Published by the Students of Johns Hopkins since 1896
November 29, 2020

Put your money where your mask is, and keep Baltimore safe this Thanksgiving

By THE EDITORIAL BOARD | November 19, 2020

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COURTESY OF SHOURYA ARASHANAPALLI Students planning to travel this Thanksgiving break must be extra cautious when returning to Baltimore.

Two weeks ago, the University announced plans to demolish Charles Village rowhomes. Community members and civic organizations were frustrated that, instead of seeking community input, Hopkins left the buildings to sit vacant for years — allowing them to deteriorate to a nearly irreparable state. 

We must show respect for the community that Hopkins has too often failed. Thanksgiving break is fast approaching, and many students living in Charles Village are planning to travel home. With COVID-19 cases rising nationwide, our actions over the next few weeks will have a direct effect on the Baltimore community.

If your travel plans are subject to change, consider staying put. And if you do intend to travel, adhere to public health guidelines and take extra precautions. Thanksgiving break is only one week; in accordance with public health guidelines, you should spend twice that amount of time in quarantine. As students at a leading public health institution, we must listen to the health-care professionals many of us aspire to become. If you go home, stay home. While the pandemic may have become an everyday part of our lives, the danger facing our community and the health-care workers treating patients has grown exponentially. 

Perhaps what is most important to acknowledge is that you can never be entirely sure you don’t have the virus. With a relatively high false negative rate, test results can provide a false sense of security. It usually takes a few days following exposure for COVID-19 to be detectable. A negative test result is not a get-out-of-jail-free card. If you get tested Monday, fly home Tuesday and test negative again Wednesday, you could still very well be bringing more than green bean casserole to Thanksgiving dinner.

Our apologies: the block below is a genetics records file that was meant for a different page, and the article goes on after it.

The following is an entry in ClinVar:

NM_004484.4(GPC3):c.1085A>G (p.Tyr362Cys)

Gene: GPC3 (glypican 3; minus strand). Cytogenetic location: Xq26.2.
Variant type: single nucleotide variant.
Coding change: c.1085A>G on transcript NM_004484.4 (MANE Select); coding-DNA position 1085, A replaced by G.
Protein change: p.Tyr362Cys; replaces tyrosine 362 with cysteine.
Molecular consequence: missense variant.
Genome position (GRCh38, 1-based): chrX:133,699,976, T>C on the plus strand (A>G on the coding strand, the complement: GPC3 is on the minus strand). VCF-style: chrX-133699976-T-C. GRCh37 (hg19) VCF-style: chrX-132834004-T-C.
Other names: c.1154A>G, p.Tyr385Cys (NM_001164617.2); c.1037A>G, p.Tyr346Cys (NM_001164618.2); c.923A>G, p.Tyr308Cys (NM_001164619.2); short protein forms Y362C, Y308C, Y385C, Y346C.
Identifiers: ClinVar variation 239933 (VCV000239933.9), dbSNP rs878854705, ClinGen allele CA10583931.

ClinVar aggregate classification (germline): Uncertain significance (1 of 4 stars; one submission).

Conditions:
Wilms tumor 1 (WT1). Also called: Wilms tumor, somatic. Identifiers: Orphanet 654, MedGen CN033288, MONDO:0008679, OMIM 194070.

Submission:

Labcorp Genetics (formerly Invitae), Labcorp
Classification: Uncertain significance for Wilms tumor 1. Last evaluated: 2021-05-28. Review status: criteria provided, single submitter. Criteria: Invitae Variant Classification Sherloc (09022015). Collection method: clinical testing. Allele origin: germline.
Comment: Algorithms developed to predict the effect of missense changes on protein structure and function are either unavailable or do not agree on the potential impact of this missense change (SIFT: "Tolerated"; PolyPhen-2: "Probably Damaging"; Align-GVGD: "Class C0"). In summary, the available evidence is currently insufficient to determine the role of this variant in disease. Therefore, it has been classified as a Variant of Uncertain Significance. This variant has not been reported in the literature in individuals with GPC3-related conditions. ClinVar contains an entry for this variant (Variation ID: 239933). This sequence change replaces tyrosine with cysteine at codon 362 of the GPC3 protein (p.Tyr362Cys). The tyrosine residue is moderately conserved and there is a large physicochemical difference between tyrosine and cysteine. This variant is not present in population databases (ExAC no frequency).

When we traveled home for the first time in March, we returned to stay-at-home orders and business restrictions. Few could fathom attending a party or eating inside a restaurant back then, but now there seems to be a stronger temptation to brunch with friends. We seem to have lost our caution at the exact moment we need it most. 

The state of the pandemic is much worse now than it was in March. Experts are increasingly worried about COVID-19 fatigue; Americans are tired of social isolation and disrupted plans, but it’s more important than ever to practice social distancing. If you do travel over break, don’t go out. We recognize that Thanksgiving is usually an opportunity to reunite with high school friends, but this can’t happen this year. Even if you’ve quarantined, they may not have. If you hang out with just a few friends, for example, your gathering would be a  melting pot of germs from everyone’s different cities and colleges. 

The upcoming holidays will be a test of our commitment to each other and to Baltimore. If you plan to travel and return to campus, quarantine for 14 days — even if you get an early negative test result. Wear your mask, stay six feet apart and avoid unnecessary gatherings. 

The responsibility is on us; we hope students will put the interests of our community before their own. The University should follow suit. 

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